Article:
“Still raining?” ask Dean Kinsella. So I assume, as Sky are still showing some old Test match (does anyone else find them underwhelming?). If you’re reading this at the ground, and you ever dreamed of being a weathergirl or boy, now’s your chance.“I’m at Old Trafford,” says Ross Highfield, “and have been for all five days. Re Thomas at 2:20pm, the Australian I spoke to a few minutes ago expressed disappointment at retaining the Ashes due to rain. Other Aussies here also sitting in the ground looking glum. I think rather a lot of them would rather win on the field – and risk losing in the process – than this. It’s almost as if they travelled halfway around the world for a sporting contest.” Ha. If they’d rather risk losing than settle for the draw, does that mean they now believe in Bazball?The problem, IMHO, isn’t the rules. It’s this business of retaining the Ashes. Everything about the Ashes is great – the brand name, the origin story, the accumulated drama, the funny little doll’s-house trophy – except this constant mention of retention. Look at how it led Australia astray here, leading them to be even more defensive than they were already inclined to be. If the series is drawn, the Ashes should be shared!A draw is more creditable for the team that doesn’t hold the urn, because they’ve at least improved on their previous effort. And any sporting rules, if they can’t be immaculately balanced on the very mid-point of the see-saw, should surely lean a little towards the underdog.Here’s an email that came in 20 minutes ago. “Hi James,” says Mark Sputore. “Thanks for doing the Lord’s work on the OBO with precisely zero to commentate on. Just wanted to highlight that I don’t seem to remember quite so many English people being keen to re-write the rules of Test cricket in 2013…” And he adds a screenshot of this. Through gritted teeth, I’d have to say it’s a fair cop.Updated at 15.04 BSTAfternoon everyone and thanks Jim. (A) for keeping some bubbles in the glass of flat champagne that this match is fast becoming, and (b) for being the first person ever to mention me in the same breath as Gene Kelly, who may be rotating, very elegantly, in his grave.James WallaceWell, my time has come. I can debate/obviate/conjugate/deviate and stare at precipitation graphs and rain radars no longer. It is still raining at Old Trafford but Tim de Lisle has assured me he is doing a sun dance in his galoshes as he Gene Kelly’s his way – with parasol twirling – into the OBO armchair.Thanks for keeping us all going with your thoughts and comments, let’s catch up at the Oval next week? Goodbye!Updated at 14.43 BSTSome New York grit from Thomas Walker:“Thanks for the OBO coverage, following along from my couch in New York. Loving the English fans complaining about the weather and demanding a change to the rules… in between watching the rain fall, it’s been a very satisfying day so far.”We aim to please Thomas, even in trying conditions.“I think you’ll be hard pressed to find a single Aussie fan who cares one iota that rain will ‘decide’ the series. England has 30 overs yesterday and Marnus/Mitch made it look pretty easy. That was plenty of time to take 6 wickets; you had your chance and it didn’t happen.”Chilling stuff from James Turrell:“Dear James,be brutally honest. Are we getting any play, or should I just go watch Oppenheimer? Bear in mind if I get out the cinema and England have won, I will put a curse on you and your family. Hope you’re well!”This is the current scene, below, JimmyBoy. You could go and stare into Cillian Murphy’s beautiful big bovine eyes for the next three hours or you could get your poncho on and go and shout at the sky. I’m not going to lead the witness and frankly, I’m scared of you. Enjoy!“For the life of me, I can’t understand the trepidation and gloom among you Englishmen right now.” Writes Dan Hagan in Melbourne.“It’s blindingly obvious that Stokesy is just waiting until the afternoon has worn on and the Aussies have started to feel confident, then he’ll saunter out to the middle, wave that magic bat of his around, and blow all the rain clouds out over the Irish Sea just in time for a quick bit of Wood work. Job done.”Still raining at the minute Dan, how long is Stokes going to wait? “It’s a desolate scene” drawls Jim Maxwell on TMS – channelling his inner Smiths lyrics.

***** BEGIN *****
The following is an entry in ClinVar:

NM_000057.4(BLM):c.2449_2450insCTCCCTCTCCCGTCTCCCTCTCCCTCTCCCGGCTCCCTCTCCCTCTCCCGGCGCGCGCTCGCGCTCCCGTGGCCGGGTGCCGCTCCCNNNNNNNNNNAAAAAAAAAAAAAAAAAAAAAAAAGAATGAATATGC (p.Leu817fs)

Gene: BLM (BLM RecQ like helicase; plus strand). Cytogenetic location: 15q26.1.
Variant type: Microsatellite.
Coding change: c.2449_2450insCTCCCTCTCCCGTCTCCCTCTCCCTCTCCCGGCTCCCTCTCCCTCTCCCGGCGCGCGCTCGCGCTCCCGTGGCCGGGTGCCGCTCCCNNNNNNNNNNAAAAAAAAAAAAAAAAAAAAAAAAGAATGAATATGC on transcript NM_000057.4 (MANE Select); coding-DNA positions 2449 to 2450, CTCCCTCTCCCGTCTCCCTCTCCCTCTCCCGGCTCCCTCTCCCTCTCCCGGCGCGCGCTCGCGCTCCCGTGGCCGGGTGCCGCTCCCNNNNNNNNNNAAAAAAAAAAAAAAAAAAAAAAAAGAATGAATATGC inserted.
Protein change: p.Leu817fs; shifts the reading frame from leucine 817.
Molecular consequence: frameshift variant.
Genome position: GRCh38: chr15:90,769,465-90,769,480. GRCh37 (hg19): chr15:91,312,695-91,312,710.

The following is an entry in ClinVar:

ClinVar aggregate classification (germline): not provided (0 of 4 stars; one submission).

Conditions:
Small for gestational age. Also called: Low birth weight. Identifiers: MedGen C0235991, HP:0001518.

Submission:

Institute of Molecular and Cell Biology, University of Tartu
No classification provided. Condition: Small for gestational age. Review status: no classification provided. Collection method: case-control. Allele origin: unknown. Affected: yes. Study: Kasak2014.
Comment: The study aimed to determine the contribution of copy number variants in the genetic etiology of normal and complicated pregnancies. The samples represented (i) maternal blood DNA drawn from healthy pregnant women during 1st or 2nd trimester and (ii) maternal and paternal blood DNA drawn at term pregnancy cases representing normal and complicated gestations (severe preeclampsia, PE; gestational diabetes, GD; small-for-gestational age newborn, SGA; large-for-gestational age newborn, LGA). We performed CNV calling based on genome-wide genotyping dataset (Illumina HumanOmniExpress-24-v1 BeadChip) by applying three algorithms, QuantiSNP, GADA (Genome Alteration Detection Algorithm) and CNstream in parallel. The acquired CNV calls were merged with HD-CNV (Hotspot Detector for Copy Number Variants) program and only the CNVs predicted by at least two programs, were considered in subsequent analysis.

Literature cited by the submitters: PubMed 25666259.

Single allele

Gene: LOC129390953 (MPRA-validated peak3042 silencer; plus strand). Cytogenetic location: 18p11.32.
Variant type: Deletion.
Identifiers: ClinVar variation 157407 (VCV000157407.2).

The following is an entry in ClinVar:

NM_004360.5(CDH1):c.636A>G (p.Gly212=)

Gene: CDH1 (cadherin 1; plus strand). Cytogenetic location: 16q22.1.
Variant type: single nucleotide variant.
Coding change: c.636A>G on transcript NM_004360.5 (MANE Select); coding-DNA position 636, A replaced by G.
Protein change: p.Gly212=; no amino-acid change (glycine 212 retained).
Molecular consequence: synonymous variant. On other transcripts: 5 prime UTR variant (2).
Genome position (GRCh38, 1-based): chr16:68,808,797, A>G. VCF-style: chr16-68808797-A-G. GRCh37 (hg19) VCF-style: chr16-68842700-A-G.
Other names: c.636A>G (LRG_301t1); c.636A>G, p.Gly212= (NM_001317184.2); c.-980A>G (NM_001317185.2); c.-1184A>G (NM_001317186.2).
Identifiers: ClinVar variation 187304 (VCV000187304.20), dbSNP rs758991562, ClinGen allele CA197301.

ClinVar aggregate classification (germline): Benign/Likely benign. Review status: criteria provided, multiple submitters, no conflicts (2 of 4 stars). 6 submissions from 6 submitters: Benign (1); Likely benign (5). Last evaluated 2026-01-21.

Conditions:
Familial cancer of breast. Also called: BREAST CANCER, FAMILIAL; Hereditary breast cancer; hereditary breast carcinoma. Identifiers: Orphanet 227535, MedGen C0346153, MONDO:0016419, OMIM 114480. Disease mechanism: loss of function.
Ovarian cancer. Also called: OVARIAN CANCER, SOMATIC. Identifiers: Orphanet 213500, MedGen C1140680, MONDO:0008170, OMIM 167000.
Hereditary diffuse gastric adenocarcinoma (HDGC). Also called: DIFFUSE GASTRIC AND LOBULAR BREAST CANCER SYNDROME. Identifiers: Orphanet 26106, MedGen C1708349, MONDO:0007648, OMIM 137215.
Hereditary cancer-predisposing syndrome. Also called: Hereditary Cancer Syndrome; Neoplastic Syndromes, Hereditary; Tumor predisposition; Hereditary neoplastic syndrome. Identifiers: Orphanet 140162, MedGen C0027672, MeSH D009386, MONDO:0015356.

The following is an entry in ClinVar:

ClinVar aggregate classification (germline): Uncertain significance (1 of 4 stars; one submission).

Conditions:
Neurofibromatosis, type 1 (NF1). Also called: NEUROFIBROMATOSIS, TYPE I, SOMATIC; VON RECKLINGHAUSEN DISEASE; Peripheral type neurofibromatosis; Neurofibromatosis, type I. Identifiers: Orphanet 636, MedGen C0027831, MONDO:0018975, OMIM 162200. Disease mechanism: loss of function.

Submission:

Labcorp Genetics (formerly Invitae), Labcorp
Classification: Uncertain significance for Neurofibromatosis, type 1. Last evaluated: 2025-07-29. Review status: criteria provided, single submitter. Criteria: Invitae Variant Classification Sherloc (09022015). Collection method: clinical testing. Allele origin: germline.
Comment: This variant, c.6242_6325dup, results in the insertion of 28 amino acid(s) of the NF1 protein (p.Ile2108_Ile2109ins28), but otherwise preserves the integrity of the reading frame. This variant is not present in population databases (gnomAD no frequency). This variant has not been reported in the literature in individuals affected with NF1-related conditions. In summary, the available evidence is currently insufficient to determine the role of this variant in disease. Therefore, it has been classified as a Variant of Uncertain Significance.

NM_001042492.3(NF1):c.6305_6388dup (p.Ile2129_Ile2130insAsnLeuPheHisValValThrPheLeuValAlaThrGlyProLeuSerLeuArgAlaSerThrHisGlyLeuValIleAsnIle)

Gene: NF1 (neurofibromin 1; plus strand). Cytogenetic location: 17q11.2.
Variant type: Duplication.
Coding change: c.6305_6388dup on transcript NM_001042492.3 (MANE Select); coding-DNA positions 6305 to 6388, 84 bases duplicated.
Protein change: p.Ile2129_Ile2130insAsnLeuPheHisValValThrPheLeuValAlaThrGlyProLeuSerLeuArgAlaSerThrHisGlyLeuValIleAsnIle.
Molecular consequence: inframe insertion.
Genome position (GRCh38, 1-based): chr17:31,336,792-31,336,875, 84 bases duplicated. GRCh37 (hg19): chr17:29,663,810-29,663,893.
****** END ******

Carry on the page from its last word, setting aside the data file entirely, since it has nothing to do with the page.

Source: The Guardian